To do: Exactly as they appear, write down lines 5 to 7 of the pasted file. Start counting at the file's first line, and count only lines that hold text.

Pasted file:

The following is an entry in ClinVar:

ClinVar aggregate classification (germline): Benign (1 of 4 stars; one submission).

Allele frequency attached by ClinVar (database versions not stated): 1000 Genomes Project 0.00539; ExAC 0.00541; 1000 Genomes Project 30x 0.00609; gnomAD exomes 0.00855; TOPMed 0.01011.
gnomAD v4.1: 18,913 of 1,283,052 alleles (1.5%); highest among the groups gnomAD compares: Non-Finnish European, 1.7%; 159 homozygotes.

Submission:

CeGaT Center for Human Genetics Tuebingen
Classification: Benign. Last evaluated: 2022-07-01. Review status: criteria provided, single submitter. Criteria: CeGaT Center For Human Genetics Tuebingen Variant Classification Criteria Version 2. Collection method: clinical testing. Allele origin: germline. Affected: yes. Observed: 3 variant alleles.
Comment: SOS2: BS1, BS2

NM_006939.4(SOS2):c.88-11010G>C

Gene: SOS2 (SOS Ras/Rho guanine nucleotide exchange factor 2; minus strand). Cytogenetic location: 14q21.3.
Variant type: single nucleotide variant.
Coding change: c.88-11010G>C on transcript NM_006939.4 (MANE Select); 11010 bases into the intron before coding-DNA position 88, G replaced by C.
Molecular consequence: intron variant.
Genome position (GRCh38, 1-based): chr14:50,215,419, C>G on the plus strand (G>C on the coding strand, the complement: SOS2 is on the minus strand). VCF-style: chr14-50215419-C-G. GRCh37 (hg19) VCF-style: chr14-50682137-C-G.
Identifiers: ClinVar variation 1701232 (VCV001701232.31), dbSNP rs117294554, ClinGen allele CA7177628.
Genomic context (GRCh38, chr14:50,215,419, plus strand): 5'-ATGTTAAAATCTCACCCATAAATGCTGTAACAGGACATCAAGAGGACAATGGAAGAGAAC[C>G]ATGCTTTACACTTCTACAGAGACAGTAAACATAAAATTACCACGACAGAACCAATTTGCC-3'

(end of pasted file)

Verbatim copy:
Submission:

CeGaT Center for Human Genetics Tuebingen
Classification: Benign. Last evaluated: 2022-07-01. Review status: criteria provided, single submitter. Criteria: CeGaT Center For Human Genetics Tuebingen Variant Classification Criteria Version 2. Collection method: clinical testing. Allele origin: germline. Affected: yes. Observed: 3 variant alleles.